Sean Aiken, 25, has been working one job a week for a year, in an exaggerated version of the common 20something job search. According to the Times's "Life's Work" columnist Lisa Belkin,
"he is like so many of his millennial generation — new workers wavering on the threshold of real life, determined to get it right, they say, and fearful that they might get it wrong."
Or as Penelope Trunk puts it, while Gen Y talks of seeking passion and embracing what is new, that is just brave cover for a less comfortable truth. “The reality is they might prefer one job that would last forever and end with retirement, but that kind of job doesn’t exist anymore,” Ms. Trunk says. “The alternative, the instability, terrifies them. Sean Aiken is an example of how uncertainty and constant change can be O.K..”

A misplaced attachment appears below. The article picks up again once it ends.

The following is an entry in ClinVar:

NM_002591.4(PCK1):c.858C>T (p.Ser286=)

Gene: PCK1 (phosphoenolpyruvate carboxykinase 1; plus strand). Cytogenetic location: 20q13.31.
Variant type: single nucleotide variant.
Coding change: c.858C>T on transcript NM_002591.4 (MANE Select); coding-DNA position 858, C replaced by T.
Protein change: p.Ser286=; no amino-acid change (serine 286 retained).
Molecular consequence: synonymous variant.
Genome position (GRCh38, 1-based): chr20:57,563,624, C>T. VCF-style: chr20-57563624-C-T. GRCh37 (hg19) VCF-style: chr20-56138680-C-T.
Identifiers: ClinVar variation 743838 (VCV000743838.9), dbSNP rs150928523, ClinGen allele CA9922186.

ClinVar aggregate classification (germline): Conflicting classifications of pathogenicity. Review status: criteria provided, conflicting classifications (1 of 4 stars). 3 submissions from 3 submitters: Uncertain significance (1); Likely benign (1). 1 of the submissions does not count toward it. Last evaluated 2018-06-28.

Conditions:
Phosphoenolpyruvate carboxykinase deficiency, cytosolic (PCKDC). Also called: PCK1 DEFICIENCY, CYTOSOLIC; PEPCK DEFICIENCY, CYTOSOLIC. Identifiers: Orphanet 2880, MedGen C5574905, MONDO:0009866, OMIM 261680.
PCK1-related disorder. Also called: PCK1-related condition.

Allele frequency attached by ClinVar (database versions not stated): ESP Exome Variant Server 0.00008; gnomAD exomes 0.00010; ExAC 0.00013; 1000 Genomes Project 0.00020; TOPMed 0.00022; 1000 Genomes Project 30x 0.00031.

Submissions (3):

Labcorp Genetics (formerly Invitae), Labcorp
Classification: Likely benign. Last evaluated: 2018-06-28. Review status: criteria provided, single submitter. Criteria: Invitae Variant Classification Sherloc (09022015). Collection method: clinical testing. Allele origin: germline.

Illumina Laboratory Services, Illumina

Yes and no. It reminds me of an interview I was reading last week with a spiritual teacher named Adyashanti. He talked about how the constant spiritual search can become a substitute for actually arriving--staying with a practice day after day, experiencing a quiet peace without the fireworks of enlightenment. In the same way, the search for "passion" substitutes for what you can actually learn about yourself by sticking with a job for awhile and overcoming difficulties.
But what do I know. I'm just a freelancer.